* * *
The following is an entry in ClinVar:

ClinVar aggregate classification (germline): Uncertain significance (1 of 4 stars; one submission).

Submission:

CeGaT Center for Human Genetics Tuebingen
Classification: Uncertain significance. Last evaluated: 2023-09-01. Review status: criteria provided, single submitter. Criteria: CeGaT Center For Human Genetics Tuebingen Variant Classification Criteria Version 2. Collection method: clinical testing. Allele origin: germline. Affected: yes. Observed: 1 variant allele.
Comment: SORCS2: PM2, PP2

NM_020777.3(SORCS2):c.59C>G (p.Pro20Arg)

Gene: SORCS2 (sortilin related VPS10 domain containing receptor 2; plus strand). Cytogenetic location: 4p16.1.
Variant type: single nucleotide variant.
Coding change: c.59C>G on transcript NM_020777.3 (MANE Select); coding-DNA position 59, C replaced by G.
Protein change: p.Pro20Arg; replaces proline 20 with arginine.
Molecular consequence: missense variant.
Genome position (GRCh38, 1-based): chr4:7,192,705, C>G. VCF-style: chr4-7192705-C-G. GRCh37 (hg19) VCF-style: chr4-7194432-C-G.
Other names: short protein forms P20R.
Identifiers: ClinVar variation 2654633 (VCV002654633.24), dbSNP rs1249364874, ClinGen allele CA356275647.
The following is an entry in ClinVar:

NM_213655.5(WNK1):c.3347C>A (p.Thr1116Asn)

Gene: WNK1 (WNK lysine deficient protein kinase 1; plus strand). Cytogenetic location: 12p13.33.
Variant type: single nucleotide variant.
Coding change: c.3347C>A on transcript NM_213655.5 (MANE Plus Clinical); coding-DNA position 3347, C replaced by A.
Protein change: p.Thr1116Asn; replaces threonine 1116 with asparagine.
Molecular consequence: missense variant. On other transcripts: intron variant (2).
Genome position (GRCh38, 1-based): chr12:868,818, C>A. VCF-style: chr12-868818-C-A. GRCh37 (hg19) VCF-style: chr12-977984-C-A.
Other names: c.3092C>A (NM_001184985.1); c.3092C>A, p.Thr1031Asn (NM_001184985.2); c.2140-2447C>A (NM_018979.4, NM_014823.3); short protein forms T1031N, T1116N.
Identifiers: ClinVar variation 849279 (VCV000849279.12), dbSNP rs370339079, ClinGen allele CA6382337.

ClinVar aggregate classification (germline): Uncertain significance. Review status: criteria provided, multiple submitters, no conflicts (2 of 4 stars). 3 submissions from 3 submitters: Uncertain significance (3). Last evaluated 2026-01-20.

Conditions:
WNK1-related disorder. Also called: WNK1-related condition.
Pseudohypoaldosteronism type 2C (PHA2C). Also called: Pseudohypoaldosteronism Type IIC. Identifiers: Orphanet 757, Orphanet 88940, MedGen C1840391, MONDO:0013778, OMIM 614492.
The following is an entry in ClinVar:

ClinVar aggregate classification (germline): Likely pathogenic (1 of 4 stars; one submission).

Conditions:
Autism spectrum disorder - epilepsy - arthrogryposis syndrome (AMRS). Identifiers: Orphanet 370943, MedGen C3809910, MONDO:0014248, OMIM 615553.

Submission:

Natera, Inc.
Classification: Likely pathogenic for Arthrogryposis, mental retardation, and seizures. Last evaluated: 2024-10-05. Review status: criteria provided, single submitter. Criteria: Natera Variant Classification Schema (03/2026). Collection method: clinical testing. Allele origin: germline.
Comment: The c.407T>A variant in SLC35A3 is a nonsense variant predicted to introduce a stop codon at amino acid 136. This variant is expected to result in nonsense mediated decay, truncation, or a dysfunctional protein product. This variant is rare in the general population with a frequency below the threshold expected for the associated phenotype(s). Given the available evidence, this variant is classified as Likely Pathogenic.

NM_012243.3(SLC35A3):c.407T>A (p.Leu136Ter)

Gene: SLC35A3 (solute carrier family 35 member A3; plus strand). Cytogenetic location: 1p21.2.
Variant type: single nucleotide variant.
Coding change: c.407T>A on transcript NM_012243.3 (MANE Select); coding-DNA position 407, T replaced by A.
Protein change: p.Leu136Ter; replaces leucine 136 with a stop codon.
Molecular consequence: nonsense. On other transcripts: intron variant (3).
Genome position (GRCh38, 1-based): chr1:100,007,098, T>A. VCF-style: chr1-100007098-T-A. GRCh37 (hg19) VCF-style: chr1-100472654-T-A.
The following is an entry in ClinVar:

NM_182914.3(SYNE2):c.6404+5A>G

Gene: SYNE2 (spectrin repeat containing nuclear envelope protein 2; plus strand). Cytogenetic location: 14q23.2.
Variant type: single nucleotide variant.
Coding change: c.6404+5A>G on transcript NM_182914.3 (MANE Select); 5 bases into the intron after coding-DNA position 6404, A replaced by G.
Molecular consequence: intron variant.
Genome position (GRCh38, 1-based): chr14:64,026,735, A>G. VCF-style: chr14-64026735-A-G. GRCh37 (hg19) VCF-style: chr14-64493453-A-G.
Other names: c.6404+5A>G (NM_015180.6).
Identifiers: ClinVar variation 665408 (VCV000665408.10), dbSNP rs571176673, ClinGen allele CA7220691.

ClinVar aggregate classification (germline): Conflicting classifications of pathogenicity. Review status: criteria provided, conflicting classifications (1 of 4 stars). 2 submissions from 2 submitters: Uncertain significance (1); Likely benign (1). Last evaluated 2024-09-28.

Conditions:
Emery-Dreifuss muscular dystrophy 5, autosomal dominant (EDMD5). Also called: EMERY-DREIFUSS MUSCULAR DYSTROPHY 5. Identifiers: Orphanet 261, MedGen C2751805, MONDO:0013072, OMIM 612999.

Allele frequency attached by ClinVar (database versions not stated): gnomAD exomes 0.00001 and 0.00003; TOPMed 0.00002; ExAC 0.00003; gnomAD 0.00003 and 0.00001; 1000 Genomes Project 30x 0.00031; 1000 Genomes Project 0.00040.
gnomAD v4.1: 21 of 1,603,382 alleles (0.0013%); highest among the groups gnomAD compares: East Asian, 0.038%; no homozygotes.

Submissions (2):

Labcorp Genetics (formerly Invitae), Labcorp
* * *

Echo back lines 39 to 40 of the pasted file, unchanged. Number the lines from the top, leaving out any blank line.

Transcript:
Gene: SLC35A3 (solute carrier family 35 member A3; plus strand). Cytogenetic location: 1p21.2.
Variant type: single nucleotide variant.